Michael Caine is often billed as the accidental movie star, the East End boy who fell into fame, the self-deprecating lad who didn't seem to take anything too seriously and, in turn, found it hard to be taken seriously either.
"In England I was a Cockney actor," he once said. "In America I was an actor." Now 80, it seems harsh that this reputation still somehow remains in his homeland.
Yet flicking through this new 128-page hardback Michael Caine: 1960s by Graham Marsh, out this week, which contains hundreds of classic images of Caine at work and play, you realise once more that Caine in his Sixties heyday is as photogenic, and yes, iconic, a movie star as we've had before or since.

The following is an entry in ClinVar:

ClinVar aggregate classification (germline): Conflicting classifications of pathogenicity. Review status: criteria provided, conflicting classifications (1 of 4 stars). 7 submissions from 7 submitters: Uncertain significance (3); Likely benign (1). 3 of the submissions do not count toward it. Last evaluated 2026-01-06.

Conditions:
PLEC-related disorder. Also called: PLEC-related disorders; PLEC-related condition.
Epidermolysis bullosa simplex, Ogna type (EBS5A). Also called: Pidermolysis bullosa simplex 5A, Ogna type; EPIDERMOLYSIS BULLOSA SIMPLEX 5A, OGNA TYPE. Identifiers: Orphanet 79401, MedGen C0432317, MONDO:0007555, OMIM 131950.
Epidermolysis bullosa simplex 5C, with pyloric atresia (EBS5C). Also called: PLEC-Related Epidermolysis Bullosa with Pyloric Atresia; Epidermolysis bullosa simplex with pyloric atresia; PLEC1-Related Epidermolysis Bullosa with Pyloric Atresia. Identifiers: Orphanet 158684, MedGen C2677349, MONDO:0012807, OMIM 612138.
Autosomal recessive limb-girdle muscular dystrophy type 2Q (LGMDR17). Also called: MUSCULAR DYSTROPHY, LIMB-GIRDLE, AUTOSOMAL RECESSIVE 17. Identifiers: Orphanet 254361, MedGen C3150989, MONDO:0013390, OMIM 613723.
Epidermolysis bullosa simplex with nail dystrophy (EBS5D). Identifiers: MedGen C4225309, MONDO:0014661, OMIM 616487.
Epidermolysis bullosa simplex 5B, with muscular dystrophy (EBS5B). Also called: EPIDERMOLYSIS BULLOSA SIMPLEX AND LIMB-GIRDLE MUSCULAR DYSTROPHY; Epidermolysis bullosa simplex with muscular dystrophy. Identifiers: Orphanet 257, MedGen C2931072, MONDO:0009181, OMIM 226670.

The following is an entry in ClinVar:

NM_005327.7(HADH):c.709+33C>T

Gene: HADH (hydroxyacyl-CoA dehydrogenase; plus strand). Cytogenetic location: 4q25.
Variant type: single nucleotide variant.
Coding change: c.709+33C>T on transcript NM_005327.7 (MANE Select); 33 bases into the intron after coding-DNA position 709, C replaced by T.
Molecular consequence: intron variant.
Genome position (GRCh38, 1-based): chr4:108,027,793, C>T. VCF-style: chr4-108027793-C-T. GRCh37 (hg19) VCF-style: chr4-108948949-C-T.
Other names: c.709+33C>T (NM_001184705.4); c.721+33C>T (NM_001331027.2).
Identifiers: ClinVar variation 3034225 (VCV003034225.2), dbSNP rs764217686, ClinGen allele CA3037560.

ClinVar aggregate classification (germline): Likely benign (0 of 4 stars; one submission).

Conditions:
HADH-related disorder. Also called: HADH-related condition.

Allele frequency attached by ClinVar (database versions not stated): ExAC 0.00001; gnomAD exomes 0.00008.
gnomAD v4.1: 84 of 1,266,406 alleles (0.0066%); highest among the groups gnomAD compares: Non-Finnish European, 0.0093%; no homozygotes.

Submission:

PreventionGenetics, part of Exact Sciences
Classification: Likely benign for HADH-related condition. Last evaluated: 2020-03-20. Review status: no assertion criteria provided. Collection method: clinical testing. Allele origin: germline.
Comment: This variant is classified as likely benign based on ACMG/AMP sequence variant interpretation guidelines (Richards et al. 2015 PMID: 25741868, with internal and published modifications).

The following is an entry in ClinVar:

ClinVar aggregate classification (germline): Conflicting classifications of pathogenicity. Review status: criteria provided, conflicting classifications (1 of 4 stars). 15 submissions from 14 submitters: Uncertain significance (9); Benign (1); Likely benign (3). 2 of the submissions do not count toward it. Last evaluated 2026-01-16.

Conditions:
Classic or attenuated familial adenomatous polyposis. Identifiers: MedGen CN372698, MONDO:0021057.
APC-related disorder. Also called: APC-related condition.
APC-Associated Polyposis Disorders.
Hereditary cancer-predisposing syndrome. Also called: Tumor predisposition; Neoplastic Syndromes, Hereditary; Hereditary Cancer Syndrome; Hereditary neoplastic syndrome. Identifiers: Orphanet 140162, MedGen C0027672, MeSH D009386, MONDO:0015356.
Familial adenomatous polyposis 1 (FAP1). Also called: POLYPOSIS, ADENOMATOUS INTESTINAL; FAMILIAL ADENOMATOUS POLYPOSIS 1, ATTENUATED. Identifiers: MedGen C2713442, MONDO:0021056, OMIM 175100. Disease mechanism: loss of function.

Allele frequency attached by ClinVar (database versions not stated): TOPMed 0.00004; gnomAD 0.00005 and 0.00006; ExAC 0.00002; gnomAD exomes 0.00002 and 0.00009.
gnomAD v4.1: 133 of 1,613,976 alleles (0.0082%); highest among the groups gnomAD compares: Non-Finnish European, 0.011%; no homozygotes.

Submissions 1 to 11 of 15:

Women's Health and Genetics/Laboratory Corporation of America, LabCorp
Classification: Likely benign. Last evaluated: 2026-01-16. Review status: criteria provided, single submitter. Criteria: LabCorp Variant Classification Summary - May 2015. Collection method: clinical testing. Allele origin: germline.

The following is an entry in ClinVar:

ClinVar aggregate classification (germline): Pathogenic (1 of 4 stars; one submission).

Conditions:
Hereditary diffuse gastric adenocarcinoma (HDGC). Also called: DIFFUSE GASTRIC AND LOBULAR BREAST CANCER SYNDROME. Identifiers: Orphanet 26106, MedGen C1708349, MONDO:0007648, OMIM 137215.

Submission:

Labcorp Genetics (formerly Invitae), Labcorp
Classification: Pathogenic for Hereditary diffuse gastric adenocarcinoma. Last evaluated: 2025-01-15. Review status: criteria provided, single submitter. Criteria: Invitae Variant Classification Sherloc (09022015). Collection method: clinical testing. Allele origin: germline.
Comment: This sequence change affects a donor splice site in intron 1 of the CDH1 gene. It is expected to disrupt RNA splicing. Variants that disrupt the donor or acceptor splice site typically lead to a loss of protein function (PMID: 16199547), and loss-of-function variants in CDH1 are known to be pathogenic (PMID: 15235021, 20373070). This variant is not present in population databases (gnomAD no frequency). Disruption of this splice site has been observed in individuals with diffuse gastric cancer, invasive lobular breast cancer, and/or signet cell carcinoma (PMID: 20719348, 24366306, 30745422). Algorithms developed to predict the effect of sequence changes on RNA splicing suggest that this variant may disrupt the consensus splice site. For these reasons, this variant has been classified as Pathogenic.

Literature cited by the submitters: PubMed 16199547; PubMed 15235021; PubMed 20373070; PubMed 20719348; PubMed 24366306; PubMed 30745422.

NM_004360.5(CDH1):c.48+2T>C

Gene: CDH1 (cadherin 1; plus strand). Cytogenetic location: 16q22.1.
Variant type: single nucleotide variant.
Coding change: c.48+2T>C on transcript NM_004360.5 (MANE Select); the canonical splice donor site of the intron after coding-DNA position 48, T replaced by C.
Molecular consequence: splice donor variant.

From never-before-seen photographs of his on-set preparations and stills taken whilst he worked on many of his greatest films including Zulu, The Ipcress File, Alfie and The Italian Job to nights out with Terence Stamp, Shelley Winters and his Mum, naturally, it's proof that Caine still manages to define the Sixties. Even if he managed to get through them without taking drugs.
"How did I avoid drugs in the Sixtires?" he told Esquire in May. "I was a stage actor and I'd heard marijuana is a big memory buster. I couldn't afford that because I had so much dialogue to remember. That scared me." Always a professional.